During the recession, it seemed that most financial executives at mid-market companies were doubling their money the old-fashioned way: by folding up available cash and sticking it back into the company coffers.
Now that the once-sluggish economy shows signs of picking up steam, mid-market executives are starting to spend. Findings from Deloitte Growth Enterprise Services’ 2014 Mid-Market Perspectives survey show that the majority of mid-market executives polled are confident that the economy will continue its slow but steady progress. The number of executives citing the uncertain economy as an obstacle to company growth has dropped from 59 percent last year to less than half (41%) in 2014. As such, they’re ready to invest in growth strategies such as adding jobs, moving forward with capital projects, and investing in technology.
Specifically the survey found:
- Thirty seven percent said their company increased its full-time staff and 43 percent expect their company to hire more over the next 12 months.
- Hiring and training came in second only to the development of new products and services as a top investment priority in the coming year.
- More than a third of the respondents said they will upgrade existing IT systems or implement new systems this year.
Make Profits, Not Price Cuts
In their book, The Three Rules: How Exceptional Companies Think, Deloitte researcher Michael Raynor and Deloitte’s chief strategy officer Mumtaz Ahmed suggested three ways for companies to achieve superior profitability.
Rule 1. Better before cheaper: Don’t compete on price, compete on value.
Rule 2. Revenue before cost: Drive profitability first through higher prices, then through higher volume, and only rarely through lower cost.
Rule 3. There are no other rules: View every decision through the lens of the first two rules.
Though larger, public companies tend to slash prices when profits come under pressure, Deloitte’s survey found nearly half of CFOs surveyed this year said new product development was a priority and that they’re not skimping on quality and don’t want to compete on price. The numbers break out like so:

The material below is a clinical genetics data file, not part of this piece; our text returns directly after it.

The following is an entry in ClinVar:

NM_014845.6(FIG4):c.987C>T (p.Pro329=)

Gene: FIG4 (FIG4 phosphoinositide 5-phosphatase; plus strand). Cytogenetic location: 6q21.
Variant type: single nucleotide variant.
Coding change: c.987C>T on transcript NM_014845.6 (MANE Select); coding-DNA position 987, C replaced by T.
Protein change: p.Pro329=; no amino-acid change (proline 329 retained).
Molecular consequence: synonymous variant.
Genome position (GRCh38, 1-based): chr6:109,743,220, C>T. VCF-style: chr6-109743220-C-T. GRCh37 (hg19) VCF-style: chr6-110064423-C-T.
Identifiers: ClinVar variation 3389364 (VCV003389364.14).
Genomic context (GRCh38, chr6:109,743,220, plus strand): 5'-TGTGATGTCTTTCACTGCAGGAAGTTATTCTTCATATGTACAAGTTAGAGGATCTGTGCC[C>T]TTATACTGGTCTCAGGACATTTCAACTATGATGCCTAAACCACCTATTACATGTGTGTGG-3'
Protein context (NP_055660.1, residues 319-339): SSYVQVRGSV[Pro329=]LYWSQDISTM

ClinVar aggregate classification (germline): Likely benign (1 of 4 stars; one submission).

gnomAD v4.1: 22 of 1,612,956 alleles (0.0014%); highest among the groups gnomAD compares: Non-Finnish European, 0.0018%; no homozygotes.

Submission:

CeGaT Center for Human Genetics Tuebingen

- Less than 20 percent report frequently lowering price to keep business in response to customer pressure.
- Thirty seven percent report frequently finding new customers with greater willingness to pay.
- Only 26 percent cut price to maintain volume.
- Half say they invest in quality in order to increase volume.
A Fresh Face for Growth
Both talent and technology rose to the top of the priority list of mid-market executives’ growth strategies. Hiring and training was cited by nearly half (41%) of those surveyed, a 10 percent increase over those asked the same question this past fall.
All this interest in hiring hasn’t appeared to cause a shortage of skilled talent. Among those surveyed, few said they were having trouble recruiting new staff. That may be because companies are shifting the way they scout new hires. In a separate study, Deloitte found that 60 percent of those polled said they’d given their talent sourcing strategy a makeover, and replaced traditional teams with “talent acquisition” aimed at building their brand, using social media and leveraging internal referrals. Other engagement strategies include accessing talent through joint ventures, contracting, and freelancing.